Local Municipalities in the First Republic of Lithuania: Education of Council Members and Servants and Proffesional Development


  • Gintaras Žilinskas Kaunas University of Technology




professional development, education, council members, servants, local self-government


The aim of this article was to investigate education of council members and servants in the local self-governments and to identify manifestation of their professional development in the Republic of Lithuania during 1918–1940. Results of the study showed that only a little part of council members and servants were acquired higher education or advanced vocational education and training. However, majority of council members and servants were graduated primary schools or self-educated. Education of parliament members was higher than members of local municipalities. As distinct from members of local municipalities, education of parliament members was growing. There were established no system of common courses for all politicians of local municipalities and servants during the period of the First Republic of Lithuania. Professional development course were organised only for a limited number of secretaries and clerks of local self-government during the period of 1921–1925. 208 secretaries and clerks of local municipalities improved their qualification in all courses which were organised by Department of Local Municipalities during 1921-1925. Subject of law compounded the major part of these courses. Significant attention was given to the learning of Lithuanian language in the programs of 1922 and 1924, because many servants of local municipalities could speak and write Lithuanian not well enough. Board and head of counties also organised several courses for servants. There were no administration schools or permanent courses for servants of local municipalities during the period of 1918-1940. Problem of qualification of politicians and servants in local municipalities and its development was relevant during the all period of 1918-1940. It should be noted that low education of council members and servants and sporadic professional development course significantly limited possibilities of local self-government to implement the right to act free according to the supposed order of legislations during 1918–1940.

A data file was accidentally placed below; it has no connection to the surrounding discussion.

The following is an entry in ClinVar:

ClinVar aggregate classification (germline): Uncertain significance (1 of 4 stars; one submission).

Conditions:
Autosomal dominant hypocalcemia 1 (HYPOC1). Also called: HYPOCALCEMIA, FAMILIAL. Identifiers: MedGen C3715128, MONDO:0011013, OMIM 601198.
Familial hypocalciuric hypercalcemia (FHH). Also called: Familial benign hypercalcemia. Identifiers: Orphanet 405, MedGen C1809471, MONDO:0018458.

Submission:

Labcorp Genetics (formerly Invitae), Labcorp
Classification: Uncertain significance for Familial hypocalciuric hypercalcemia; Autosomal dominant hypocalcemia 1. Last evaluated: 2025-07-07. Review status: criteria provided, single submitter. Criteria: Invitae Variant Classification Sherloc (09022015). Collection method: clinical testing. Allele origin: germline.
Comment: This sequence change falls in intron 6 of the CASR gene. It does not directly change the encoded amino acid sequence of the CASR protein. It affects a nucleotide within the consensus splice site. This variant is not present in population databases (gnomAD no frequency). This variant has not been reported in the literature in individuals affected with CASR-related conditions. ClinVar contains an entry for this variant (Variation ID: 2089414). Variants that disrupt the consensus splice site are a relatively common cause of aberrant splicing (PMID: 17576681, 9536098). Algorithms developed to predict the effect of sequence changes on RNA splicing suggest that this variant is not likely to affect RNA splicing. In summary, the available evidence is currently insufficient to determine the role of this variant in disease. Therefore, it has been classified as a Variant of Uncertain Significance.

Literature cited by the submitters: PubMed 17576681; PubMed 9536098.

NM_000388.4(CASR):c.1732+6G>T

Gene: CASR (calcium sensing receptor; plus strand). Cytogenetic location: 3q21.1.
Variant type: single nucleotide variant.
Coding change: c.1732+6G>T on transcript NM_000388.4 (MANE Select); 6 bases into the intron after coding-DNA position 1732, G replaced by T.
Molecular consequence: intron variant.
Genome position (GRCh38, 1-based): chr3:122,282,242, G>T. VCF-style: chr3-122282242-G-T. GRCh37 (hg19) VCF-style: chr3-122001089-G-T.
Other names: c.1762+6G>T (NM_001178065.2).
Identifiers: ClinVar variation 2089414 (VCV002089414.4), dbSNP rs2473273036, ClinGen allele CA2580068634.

DOI: http://dx.doi.org/10.5755/j01.ppaa.12.3.5294